Well before @badgalriri, there was Benefit’s cult-favourite BadGal volumizing mascara. “Everyone wants to be a bad gal,” says Julie Bell, executive vice-president of global marketing for the brand, of the beloved aspirational name that gives Betty Cooper-like personalities the chance to tap into their inner Veronica Lodge.
But there are some vocal shoppers who take issue with the 15-year-old formula’s tendency to smudge and the oversized brush that makes application a Herculean challenge for smaller eye shapes. “Everything at Benefit is about studying customer dilemmas,” says Bell, who readily admits to combing through online customer reviews. “Social media makes your life so easy. All you have to do is go there and you can figure out what the problems are.” The critiques were clear: The revamped formula couldn’t flake, the brush needed to be nimble and the volume payoff had to be huge, all without weighing down lashes. This was the task put to the team at Hélios, the sprawling, ultra-secretive perfumes and cosmetics research laboratory owned by LVMH—Benefit’s parent company—that I visit in Saint-Jean-de-Braye, just over an hour outside of Paris.
Yohann Bichon, head of the mascara lab (a job I wish I’d known about before I dropped Grade 11 chem), looked to aerogel, a NASA-developed technology and one of the lightest known materials on earth, as inspiration for the new buildable formula. In 2010, an Albertan man climbed Mount Everest in a spring-like jacket made of the stuff (it’s also an excellent insulator), although the steep cost of the material reportedly hinders the technology from going mainstream. Bichon was able to procure cosmetic-grade aero-particles for the formula (“We want the best and select the best ingredients,” said Bruno Bavouzet, executive vice-president of research and development, earlier in the day), which help make it weightless. This was paired with a 300-bristle brush, designed to seamlessly move the product from the roots to the tips of lashes, and a custom-designed wiper—the part responsible for how much of the formula is deposited on the brush as you remove it from the tube.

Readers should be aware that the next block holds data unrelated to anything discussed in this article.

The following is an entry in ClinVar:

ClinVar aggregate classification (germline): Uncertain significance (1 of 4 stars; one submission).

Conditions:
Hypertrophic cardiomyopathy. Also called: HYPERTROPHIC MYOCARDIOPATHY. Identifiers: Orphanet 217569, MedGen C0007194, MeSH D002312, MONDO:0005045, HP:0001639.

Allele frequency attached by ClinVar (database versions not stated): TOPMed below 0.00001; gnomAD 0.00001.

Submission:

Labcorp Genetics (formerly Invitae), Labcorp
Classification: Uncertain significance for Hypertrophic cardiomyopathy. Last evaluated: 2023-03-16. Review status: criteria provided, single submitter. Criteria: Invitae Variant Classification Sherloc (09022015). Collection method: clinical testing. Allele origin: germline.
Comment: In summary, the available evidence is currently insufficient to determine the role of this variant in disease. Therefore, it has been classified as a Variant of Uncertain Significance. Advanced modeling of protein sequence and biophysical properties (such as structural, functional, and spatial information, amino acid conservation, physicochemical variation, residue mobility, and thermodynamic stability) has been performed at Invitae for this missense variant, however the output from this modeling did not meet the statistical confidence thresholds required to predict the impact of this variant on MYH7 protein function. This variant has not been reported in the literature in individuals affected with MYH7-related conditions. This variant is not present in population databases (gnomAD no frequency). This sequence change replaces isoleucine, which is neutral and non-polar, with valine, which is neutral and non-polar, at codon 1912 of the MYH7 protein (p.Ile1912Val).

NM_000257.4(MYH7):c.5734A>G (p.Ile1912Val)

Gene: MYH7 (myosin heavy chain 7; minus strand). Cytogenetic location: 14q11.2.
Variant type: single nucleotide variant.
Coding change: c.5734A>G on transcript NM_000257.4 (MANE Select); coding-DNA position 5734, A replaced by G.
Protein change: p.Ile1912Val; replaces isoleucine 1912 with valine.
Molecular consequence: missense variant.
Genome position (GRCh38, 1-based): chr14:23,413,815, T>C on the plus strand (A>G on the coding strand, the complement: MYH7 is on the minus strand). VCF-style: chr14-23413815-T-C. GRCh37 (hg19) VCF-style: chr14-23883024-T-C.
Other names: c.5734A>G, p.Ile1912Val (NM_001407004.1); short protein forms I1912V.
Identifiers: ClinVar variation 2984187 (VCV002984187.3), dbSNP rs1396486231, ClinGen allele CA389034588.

In the end, it was a four-year undertaking that had researchers trying and rejecting 75 different iterations of brushes, formulas and wipers before arriving at the new BadGal BANG. “We only use the word ‘innovation’ very selectively,” says Bell. “It has to truly perform.”
As for what becomes of the OG BadGal mascara, that’s up to consumers to decide. In other words? Like and comment below.
“The testing process is something we’re most tenacious about,” says Bell. To get the 36-hourwear claim, the mascara was blind-tested by 102 women; images of the mascara on lashes were also measured by a software that statistically analyzes volume. Benefit Cosmetics BadGal BANG Volumizing Mascara ($32), at sephora.ca.
This article originally appeared in the March 2018 issue of ELLE Canada.
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